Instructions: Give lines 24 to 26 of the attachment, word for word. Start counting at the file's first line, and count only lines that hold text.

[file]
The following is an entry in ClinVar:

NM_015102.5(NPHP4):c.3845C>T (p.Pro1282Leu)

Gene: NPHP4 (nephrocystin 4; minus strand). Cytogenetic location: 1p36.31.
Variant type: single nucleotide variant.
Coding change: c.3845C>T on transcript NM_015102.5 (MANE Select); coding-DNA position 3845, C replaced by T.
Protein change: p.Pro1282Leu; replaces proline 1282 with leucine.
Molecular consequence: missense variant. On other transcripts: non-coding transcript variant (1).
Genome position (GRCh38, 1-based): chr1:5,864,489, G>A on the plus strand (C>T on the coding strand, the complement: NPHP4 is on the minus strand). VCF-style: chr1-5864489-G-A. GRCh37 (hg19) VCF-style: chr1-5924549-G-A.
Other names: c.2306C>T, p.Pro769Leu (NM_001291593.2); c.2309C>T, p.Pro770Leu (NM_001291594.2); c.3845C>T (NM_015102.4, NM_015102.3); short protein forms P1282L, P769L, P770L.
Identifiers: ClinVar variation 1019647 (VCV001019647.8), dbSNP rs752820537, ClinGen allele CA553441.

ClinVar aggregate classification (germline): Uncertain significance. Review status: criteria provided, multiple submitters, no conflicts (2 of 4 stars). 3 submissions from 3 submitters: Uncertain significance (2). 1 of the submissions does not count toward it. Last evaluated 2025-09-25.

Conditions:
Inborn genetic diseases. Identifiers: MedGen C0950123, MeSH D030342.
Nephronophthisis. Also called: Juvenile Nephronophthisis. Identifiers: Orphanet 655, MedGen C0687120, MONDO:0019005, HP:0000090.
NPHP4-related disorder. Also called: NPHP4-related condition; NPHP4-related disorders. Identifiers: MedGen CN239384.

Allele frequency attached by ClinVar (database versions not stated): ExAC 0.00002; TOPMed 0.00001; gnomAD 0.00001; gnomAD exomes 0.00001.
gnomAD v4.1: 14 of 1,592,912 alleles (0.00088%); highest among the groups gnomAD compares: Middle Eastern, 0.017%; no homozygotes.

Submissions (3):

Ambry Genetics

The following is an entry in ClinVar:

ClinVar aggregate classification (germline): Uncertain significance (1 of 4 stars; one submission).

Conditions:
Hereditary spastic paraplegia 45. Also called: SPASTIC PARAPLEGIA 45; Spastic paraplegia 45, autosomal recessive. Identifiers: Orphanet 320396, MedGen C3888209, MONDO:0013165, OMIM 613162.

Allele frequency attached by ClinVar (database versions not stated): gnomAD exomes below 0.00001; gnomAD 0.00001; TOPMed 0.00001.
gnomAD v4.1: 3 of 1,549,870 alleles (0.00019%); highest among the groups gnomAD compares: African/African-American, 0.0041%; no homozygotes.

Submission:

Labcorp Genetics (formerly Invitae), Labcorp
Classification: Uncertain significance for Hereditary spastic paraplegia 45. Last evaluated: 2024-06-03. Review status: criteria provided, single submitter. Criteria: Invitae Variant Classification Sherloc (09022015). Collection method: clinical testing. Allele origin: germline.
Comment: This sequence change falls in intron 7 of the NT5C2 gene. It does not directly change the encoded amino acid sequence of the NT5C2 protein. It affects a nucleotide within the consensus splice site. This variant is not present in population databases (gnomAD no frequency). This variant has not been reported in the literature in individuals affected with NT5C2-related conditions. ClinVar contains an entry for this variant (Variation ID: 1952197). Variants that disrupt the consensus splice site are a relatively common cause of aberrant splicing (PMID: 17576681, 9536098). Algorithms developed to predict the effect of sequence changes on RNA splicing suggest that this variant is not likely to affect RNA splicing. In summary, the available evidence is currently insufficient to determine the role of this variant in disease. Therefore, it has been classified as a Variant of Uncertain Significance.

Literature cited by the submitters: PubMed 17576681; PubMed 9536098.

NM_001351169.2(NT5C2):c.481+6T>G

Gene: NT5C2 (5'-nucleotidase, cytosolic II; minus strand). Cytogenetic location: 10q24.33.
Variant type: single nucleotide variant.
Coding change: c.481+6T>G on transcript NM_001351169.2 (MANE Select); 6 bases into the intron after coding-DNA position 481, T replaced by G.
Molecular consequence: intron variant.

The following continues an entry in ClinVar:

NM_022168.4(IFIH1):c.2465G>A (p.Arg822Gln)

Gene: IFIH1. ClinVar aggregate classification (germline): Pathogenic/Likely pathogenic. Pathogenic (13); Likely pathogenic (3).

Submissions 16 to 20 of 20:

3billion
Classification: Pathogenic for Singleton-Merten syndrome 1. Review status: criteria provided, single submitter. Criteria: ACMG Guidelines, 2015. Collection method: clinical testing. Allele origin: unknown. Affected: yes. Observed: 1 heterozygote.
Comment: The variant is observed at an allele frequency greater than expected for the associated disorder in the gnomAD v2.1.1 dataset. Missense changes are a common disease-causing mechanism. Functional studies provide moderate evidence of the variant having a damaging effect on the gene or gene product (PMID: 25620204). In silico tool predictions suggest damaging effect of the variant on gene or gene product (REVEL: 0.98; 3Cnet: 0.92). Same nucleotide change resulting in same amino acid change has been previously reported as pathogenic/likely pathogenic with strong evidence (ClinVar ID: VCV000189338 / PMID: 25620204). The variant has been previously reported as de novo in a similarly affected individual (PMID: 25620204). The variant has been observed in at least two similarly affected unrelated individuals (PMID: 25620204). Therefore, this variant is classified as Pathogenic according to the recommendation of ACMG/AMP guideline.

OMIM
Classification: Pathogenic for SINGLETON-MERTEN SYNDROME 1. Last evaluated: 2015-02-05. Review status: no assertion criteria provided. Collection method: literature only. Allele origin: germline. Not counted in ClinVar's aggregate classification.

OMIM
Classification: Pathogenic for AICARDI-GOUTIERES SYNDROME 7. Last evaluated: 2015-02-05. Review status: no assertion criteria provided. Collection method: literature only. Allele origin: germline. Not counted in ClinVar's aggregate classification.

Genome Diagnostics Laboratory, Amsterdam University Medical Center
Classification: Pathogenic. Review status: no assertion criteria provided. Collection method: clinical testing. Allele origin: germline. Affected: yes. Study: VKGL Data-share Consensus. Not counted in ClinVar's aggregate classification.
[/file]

Allele frequency attached by ClinVar (database versions not stated): gnomAD exomes below 0.00001; gnomAD 0.00001; TOPMed 0.00001.
gnomAD v4.1: 3 of 1,549,870 alleles (0.00019%); highest among the groups gnomAD compares: African/African-American, 0.0041%; no homozygotes.

Submission: